21 December 2018

Increases in land value set to be shared with local communities

In the October Budget and in a report from the Commons Housing, Communities and Government select committee, the government made a series announcements aimed at capturing some of the value resulting from the development of land to the benefit of the wider community.

On 29 November 2018 the government verified its position on land value capture in its response to the select committee’s report. Below, planning solicitor Stuart Lumb, outlines the changes announced and considers the impact the changes will make on the sector. 

Pooling Restrictions on Section 106 Planning Obligations

The government has proposed the introduction of a more simplified system of developer contributions with the intention to provide greater flexibility and certainty for developers and local authorities. This will be achieved by removing the restrictions on pooling section 106 contributions and the restriction preventing section 106 obligation contributions from being used on infrastructure included on the Council’s regulation 123 list (list of those projects or types of
infrastructure  that  it  intends  will  be,  or  may  be,  wholly  or  partly  funded through  the  Community   Infrastructure   Levy). The present pooling restrictions under the Community Infrastructure Levy Regulations 2010 (“CIL”) state that no more than five developer contributions secured under planning obligations can be applied for a single infrastructure project. The original aim was to encourage councils to adopt CIL charging schedules and secure funds for infrastructure projects via this mechanism rather than by planning obligations. However, this has hindered the ability of local planning authorities to secure funding for vital infrastructure necessary to support development. The withdrawal of the pooling restrictions would provide local planning authorities with greater flexibility to collect more funds to support infrastructure.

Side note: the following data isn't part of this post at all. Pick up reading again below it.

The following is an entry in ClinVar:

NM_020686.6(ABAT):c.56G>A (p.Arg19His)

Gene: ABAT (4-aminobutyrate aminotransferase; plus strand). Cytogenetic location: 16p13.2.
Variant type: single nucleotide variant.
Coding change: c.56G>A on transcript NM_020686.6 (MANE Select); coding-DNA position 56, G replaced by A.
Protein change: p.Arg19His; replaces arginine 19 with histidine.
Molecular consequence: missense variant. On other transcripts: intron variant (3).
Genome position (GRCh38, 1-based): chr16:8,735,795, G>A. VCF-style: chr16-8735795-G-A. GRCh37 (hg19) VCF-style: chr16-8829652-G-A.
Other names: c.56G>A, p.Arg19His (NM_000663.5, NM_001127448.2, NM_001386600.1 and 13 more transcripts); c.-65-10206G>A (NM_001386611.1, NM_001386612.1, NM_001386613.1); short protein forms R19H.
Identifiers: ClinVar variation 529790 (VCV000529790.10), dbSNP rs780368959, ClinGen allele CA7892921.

Further, the government proposes removing restrictions which prevent section 106 planning obligations being used to collect contributions towards infrastructure included on an authority’s 123 list.  Despite the proposed removal of pooling restrictions, the government advises that it is still keen to ensure that the measures are put in place to incentivise uptake and continued use of CIL.

The increased flexibility allowing local planning authorities to utilise funds from both planning obligations and CIL will enable planning authorities to better fund major infrastructure which will in turn unlock some development sites. Removing the restrictions may assist local authorities in the delivery of large regeneration projects, while also allowing them to pool contributions from numerous small and unconnected sites. Those smaller sites could benefit from a single piece of infrastructure that is better suited to serve them all. Nevertheless, the government recognises that it has to be careful about the relationship between CIL and planning obligations.

Yesterday the draft regulations amending the Community Infrastructure Levy Regulations 2010 were published for consultation. The document says that its purpose “is to ensure that the draft regulations deliver the intended policy changes and do not give rise to unforeseen consequences.”

Proposed Strategic Infrastructure Tariff

The government has decided to enable combined authorities with strategic planning powers to take forward a Strategic Infrastructure Tariff (“Tariff”), and to encourage groups of charging authorities to use existing powers to support the delivery of strategic infrastructure through the pooling of their CIL receipts.